Levin is a graduate of Yale University law school and has taught classes specifically covering same-sex marriage litigation across the country. He said the odds are “at least pretty good” that the suit filed in Georgia will be successful.
Just this year, federal judges have ruled gay marriage bans in Oklahoma, Kentucky, Virginia, Texas and Michigan were unconstitutional, though many of those decisions have been stayed pending expected appeals.
“It’s hard to predict how a particular judge will rule in Georgia,” Levin said, “but the batting percentage has been pretty high.”
The arguments on both sides of the issue have been made for decades. Though the debate is a heated, often venomous one, litigation is fairly straightforward, Levin said.
“There aren’t really any facts in dispute here,” he said. “It’s just a pure legal question.”
‘I only have one worry’
Ten years ago in Las Vegas, on Stroman’s birthday, Inniss dropped to one knee and proposed.
The gesture was a serious one, if not open-ended. Then or in ensuing years, the couple never considered leaving Georgia to get married. Other options didn’t, and don’t, exist.
“I didn’t think that far ahead,” Inniss says. “Basically, it was mostly a commitment to say that somehow, whether we’re married or not, that I wanted to be together.”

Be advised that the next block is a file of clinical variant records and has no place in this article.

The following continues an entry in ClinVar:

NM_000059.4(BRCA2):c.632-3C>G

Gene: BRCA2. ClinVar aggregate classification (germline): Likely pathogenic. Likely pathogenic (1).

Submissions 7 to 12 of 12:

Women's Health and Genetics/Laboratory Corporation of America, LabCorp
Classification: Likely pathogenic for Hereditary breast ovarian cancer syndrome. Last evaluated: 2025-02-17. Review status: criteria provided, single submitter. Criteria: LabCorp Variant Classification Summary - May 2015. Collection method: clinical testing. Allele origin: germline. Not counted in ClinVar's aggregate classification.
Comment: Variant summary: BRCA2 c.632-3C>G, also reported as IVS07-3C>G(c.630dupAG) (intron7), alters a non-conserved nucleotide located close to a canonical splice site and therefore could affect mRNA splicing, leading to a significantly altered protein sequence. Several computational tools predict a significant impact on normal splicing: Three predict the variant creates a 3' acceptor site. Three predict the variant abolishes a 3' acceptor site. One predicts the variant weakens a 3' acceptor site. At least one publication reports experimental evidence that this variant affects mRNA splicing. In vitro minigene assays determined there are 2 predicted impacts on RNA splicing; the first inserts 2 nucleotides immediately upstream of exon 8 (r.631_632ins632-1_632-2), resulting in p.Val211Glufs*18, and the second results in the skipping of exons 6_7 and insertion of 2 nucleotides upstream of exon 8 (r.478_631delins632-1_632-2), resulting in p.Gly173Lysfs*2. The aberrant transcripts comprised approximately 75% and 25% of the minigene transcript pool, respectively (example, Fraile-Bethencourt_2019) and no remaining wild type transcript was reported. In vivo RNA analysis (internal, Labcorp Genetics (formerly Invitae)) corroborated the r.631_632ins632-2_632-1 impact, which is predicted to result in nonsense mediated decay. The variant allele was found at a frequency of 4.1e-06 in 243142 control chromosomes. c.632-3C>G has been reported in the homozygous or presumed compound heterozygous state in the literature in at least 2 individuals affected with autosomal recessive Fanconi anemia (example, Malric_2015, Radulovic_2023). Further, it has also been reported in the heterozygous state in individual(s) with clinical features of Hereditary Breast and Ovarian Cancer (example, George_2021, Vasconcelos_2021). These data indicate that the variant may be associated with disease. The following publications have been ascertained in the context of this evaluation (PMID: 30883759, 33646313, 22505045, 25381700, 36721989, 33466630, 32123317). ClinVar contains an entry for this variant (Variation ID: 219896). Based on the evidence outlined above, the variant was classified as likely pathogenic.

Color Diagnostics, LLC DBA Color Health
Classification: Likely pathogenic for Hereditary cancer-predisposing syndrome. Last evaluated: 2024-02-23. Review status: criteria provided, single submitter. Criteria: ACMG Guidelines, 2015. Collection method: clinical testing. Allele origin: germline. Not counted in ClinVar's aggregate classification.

Now that commitment is in the public eye, and the typically private, notoriously “boring” couple is in a place it’s never been.
Asked if he’s happy that his dads have put themselves in the spotlight in a quest to bring same-sex marriage to Georgia, Jonathan says yes, then pauses.
“I only have one worry about that, is what could happen,” he says matter-of-factly. “What people would do. I don’t know. … I think they might hurt them or something.”
The thought has no doubt crossed their minds, though to hear it from the mouth of a babe — their babe — seems to take Inniss and Stroman aback. Huddled on the couch, in a comfortable home tucked away on a peaceful Gwinnett street, they offer comfort.
“Don’t worry,” one dad says, quietly.
“We’ll be OK,” says the other.